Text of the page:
With a background in engineering and architecture, Todd Moler is a public insurance adjuster who advocates for complete claims evaluations for his clients. Before Mr. Moler opened his own public insurance adjusting company, he worked for more than 16 years as a staff insurance adjuster. Through he worked as an adjuster for insurance companies, he was trained to adjust insurance claims. But in his final years as a company adjuster, Mr. Moler received failing claim reviews for his true and fair damage evaluations.
After graduating State University of New York at Stony Brook, where he completed his degree in architecture, Mr. Moler worked in the design and construction trade. After earning his adjuster license, he went to work for as an adjuster for Royal & Sun Alliance. At Royal & Sun Alliance, Mr. Moler was taught to evaluate claims in total and to allow for payment to restore a property to its pre- loss condition. He throughly enjoyed his job and liked working for Royal & Sun, but the company stopped writing policies in the U.S. After joining other well known insurance companies, Mr. Moler felt resistance from management teams who challenged his evaluations.
Before he changed directions and became a public insurance adjuster, Mr. Moler spent more than two years fighting for his job. “I would evaluate and properly adjust a claim, but I would receive a failing assessment of the claim file because I was told I was over paying claims when I was scoping the total damages.”
Mr. Moler provided an example of two of his assignments with flooring damage.
Both properties had damaged hard wood flooring that was tenting. On the first claim, he put in his evaluation for repair and his manager audited the claim file, faulting Mr. Moler for paying for the removal and the replacement of the baseboards. Mr. Moler was told the company policy did not include allocations for baseboards. Mr. Moler asked the carrier to send any flooring installer to view the damage as an expert and evaluate the damages, but the carrier refused. In Moler’s eyes, there was no way to properly replace the flooring without removing the baseboards.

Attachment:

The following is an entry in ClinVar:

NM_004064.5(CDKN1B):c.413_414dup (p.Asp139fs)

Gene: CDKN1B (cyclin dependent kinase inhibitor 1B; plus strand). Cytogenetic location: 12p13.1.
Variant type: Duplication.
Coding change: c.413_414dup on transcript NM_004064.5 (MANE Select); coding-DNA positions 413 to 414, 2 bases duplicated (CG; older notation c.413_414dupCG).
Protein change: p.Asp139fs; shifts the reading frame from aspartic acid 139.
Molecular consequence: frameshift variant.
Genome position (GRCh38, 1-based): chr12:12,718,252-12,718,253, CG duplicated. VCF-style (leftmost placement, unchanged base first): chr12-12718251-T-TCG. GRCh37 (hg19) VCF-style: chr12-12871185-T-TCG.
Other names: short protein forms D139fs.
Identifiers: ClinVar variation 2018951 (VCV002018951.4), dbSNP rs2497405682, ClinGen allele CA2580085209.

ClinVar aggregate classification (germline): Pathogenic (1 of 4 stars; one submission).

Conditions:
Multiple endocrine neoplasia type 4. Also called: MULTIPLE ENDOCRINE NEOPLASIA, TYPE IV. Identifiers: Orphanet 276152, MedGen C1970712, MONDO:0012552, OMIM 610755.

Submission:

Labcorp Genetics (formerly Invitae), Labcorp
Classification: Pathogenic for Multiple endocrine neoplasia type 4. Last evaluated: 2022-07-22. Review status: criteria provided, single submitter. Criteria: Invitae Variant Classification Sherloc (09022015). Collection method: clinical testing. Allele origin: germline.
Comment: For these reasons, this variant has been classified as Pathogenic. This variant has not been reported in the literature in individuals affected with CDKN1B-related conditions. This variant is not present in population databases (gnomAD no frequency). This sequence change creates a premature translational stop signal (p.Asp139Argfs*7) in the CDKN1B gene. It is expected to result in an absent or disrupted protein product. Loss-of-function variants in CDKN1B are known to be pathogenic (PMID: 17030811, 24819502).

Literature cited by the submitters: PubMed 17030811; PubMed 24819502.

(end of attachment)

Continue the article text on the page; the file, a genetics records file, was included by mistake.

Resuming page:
Only a few short months later, Mr. Moler visited another property with tented hardwood floors. This time, following the instructions of the insurance company, he did not allocate any scope of work relating to baseboards. When the policyholders questioned the estimate, he had to tell them that the insurance company would not pay for the baseboards because they were not directly damaged by the loss. But when the homeowner asked how on earth he would do the repairs to the floors without affecting the baseboards, Mr. Moler could not lie to the insured. He could only say that the company would not pay for it. This claim file was also audited and Mr. Moler was given a failing score for poor customer service. The customer had complained to the insurance company about the evaluation.
This is just one small example of the pressure I was getting. As a result, I spent the last two years as a company adjuster fighting to present the homeowner’s position and arguments to the insurance company, while fighting to keep my job amongst my failing evaluations.
Mr. Moler came to the realization that the individuals filing the claim needed someone to look out for their interests and that he could serve the public and still use his skills. Todd Moler became licensed as a Connecticut public insurance adjuster and founded The Public’s Adjuster, LLC.
His business is expanding and has caught the attention of local news media. The Post-Chronicle contacted Mr. Moler for a story about his business and the work he does for policyholders.
As a public adjuster, Todd Moler uses his background and insurance experience for carriers and couples with his eye for architecture and passion for building designs. He explained that unlike some newer developments common in other residential areas nationwide, many of his clients own historic homes and buildings. These intricate and custom properties require sharp attention to detail when determining how to restore the structure. Mr. Moler found his niche, using his skill and passion for the people who need and deserve his services.
To learn more about Todd Moler check out his website,
To learn more about Connecticut public adjusters and their association, CAPIA, here is my prior post from January 1, 2011: Association of Public Adjusters in Connecticut Helps Shape Changes in the Law.